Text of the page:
Here the data comes to us first by way of a sophisticated tool used in many countries, including Israel, to measure the public's views of elected officials. This tool is called an election. And in the last Jerusalem election (2008) Barkat received 372 votes from East Jerusalem Palestinians. Total. That number accounted for 16 percent of all the votes cast by East Jerusalem Palestinians (2,285 total, out of a total 132,124 eligible voters), representing 0.28 percent of total eligible Palestinian voters in an election with a 1.7 percent voter turnout. In addition, there is additional empirical data that comes to us by way of observable evidence. When politicians' popularity is surging in East Jerusalem, it is common to see their photos appear in shop windows and on billboards, and flags in support of them raised on the electric pylons. But the pictures dotting East Jerusalem today are of Turkish Prime Minister Erdogan, not Barkat, and it is the Palestinian flag, not the flag of the municipality, that is displayed throughout East Jerusalem.

These are just two examples that help illustrate how a seemingly straightforward question can, in the context of a poll in East Jerusalem, yield results that are misleading and nonsensical.

Where Things Went Wrong

On their totality, the results of recent polls in East Jerusalem are so contrary to my cumulative experience of 20 years on the streets of East Jerusalem, and contradictory to all other empirically sound indicators, that I am compelled to cast doubt even on their approximate validity. What went wrong with this polling? While I do not doubt the professionalism of the pollsters or impugn their personal integrity, at the very least it appears that their polling was conducted and analyzed in a manner so oblivious to the unique complexities of Jerusalem as to lead to spurious conclusions.

But I suspect that something more significant is at play here: that the pollsters and their sponsors were engaging in this enterprise not out of genuine intellectual curiosity about what Palestinians in East Jerusalem think, but to get the answer they got, to wit, that Palestinians in East Jerusalem prefer Israel to Palestine. Such an answer is of tremendous value, as we have seen, to those inside and outside Israel who wish to deflect the often-blistering criticism Israel faces over the inequities of its rule in East Jerusalem, and to challenge the Palestinian claim that a permanent status agreement requires a political division of the city.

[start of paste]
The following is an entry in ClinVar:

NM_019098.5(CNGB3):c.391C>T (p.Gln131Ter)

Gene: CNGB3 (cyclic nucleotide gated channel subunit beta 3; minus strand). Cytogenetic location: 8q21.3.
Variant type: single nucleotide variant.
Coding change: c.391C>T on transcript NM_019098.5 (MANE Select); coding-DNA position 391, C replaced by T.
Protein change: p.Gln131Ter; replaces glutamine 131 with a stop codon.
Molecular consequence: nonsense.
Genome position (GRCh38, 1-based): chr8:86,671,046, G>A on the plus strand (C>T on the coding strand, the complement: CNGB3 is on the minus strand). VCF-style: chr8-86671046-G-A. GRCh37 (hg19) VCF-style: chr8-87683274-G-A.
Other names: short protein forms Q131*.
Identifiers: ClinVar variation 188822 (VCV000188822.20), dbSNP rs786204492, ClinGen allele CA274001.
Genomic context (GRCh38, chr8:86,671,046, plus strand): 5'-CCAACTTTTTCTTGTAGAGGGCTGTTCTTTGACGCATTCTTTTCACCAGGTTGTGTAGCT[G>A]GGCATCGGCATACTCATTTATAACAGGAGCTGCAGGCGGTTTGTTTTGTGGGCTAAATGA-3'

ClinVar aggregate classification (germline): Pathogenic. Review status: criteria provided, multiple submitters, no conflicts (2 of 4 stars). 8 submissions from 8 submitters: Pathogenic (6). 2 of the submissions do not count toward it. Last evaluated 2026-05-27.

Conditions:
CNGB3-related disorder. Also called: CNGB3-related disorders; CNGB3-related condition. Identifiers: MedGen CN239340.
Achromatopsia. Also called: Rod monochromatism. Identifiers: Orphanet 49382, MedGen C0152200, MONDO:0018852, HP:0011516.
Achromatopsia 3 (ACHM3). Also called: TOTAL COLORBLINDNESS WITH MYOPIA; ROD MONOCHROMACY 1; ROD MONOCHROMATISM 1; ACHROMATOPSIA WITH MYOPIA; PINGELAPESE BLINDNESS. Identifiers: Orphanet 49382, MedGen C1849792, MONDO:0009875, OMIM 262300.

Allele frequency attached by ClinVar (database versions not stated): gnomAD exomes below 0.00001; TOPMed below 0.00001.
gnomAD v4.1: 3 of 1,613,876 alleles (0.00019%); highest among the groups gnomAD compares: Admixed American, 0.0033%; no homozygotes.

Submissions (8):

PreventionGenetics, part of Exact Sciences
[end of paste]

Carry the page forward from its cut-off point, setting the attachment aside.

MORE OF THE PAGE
In short, these polls are just the latest element in a rearguard action in the service of the largely discredited mantra: "Jerusalem-the-eternal-undivided-capital-of Israel".

And I suspect that what is apparent to me was equally apparent to those being interviewed. In East Jerusalem, pollsters acting in the service of a poll-with-an-agenda met up with a population whose vital interests hang on applying decades-old skills that sniff out just what such pollsters are up to. In this case, even the honest pursuit of "high international standards" could not and cannot prevent the receipt of grossly tainted results.

Public Opinion in East Jerusalem and the Peace Process 

The day may come when a real political agreement between the national leaders of Israel and Palestine will be brought before both peoples. At that point, the aspirations of the Palestinians of East Jerusalem will indeed come into play -- but even then I doubt that their desires will have a decisive impact, one way or another. Just as Israeli opponents of any potential agreement will want to include the Jews of the Diaspora in a referendum on the agreement, and Palestinian opponents of an agreements will insist on the right of Palestinian refugees around the world to vote on any agreement, the various stakeholders will likely determine what to ask the residents of Jerusalem about the future of their city, and how to ask it, based on the prevailing winds of public opinion, subject to much manipulation. But at the very least, the choice will then be real, and will give Palestinian residents of East Jerusalem, for the first time in memory, the opportunity to participate in determining their own future. Nothing approaching those circumstances exists today.